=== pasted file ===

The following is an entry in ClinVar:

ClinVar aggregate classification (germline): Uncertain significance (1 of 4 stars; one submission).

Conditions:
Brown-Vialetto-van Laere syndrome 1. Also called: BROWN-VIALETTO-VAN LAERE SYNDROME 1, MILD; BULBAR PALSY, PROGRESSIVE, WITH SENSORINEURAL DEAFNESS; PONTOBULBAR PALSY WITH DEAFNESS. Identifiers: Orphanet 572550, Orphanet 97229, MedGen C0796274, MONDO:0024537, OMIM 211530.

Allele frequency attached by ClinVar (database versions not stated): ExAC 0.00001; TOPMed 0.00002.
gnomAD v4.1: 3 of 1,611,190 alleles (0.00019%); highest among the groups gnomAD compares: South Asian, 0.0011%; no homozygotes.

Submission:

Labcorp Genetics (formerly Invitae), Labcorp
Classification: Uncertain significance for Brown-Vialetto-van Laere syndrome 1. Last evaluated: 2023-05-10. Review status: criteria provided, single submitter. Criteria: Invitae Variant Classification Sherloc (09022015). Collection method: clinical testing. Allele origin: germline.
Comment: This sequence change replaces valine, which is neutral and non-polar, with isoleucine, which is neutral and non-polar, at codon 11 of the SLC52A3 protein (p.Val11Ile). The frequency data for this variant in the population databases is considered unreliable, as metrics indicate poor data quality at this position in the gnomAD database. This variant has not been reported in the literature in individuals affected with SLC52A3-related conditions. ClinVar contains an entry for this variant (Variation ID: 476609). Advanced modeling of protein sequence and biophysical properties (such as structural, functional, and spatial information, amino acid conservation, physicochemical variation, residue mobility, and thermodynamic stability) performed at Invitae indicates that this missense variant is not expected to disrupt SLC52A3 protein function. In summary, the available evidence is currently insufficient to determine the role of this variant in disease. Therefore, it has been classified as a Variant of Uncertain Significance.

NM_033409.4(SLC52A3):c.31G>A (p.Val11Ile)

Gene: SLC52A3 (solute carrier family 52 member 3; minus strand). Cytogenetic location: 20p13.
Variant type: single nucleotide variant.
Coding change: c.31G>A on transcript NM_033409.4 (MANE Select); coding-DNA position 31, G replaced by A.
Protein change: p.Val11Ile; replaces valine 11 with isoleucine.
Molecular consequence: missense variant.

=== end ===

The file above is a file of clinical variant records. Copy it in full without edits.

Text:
The following is an entry in ClinVar:

ClinVar aggregate classification (germline): Uncertain significance (1 of 4 stars; one submission).

Conditions:
Brown-Vialetto-van Laere syndrome 1. Also called: BROWN-VIALETTO-VAN LAERE SYNDROME 1, MILD; BULBAR PALSY, PROGRESSIVE, WITH SENSORINEURAL DEAFNESS; PONTOBULBAR PALSY WITH DEAFNESS. Identifiers: Orphanet 572550, Orphanet 97229, MedGen C0796274, MONDO:0024537, OMIM 211530.

Allele frequency attached by ClinVar (database versions not stated): ExAC 0.00001; TOPMed 0.00002.
gnomAD v4.1: 3 of 1,611,190 alleles (0.00019%); highest among the groups gnomAD compares: South Asian, 0.0011%; no homozygotes.

Submission:

Labcorp Genetics (formerly Invitae), Labcorp
Classification: Uncertain significance for Brown-Vialetto-van Laere syndrome 1. Last evaluated: 2023-05-10. Review status: criteria provided, single submitter. Criteria: Invitae Variant Classification Sherloc (09022015). Collection method: clinical testing. Allele origin: germline.
Comment: This sequence change replaces valine, which is neutral and non-polar, with isoleucine, which is neutral and non-polar, at codon 11 of the SLC52A3 protein (p.Val11Ile). The frequency data for this variant in the population databases is considered unreliable, as metrics indicate poor data quality at this position in the gnomAD database. This variant has not been reported in the literature in individuals affected with SLC52A3-related conditions. ClinVar contains an entry for this variant (Variation ID: 476609). Advanced modeling of protein sequence and biophysical properties (such as structural, functional, and spatial information, amino acid conservation, physicochemical variation, residue mobility, and thermodynamic stability) performed at Invitae indicates that this missense variant is not expected to disrupt SLC52A3 protein function. In summary, the available evidence is currently insufficient to determine the role of this variant in disease. Therefore, it has been classified as a Variant of Uncertain Significance.

NM_033409.4(SLC52A3):c.31G>A (p.Val11Ile)

Gene: SLC52A3 (solute carrier family 52 member 3; minus strand). Cytogenetic location: 20p13.
Variant type: single nucleotide variant.
Coding change: c.31G>A on transcript NM_033409.4 (MANE Select); coding-DNA position 31, G replaced by A.
Protein change: p.Val11Ile; replaces valine 11 with isoleucine.
Molecular consequence: missense variant.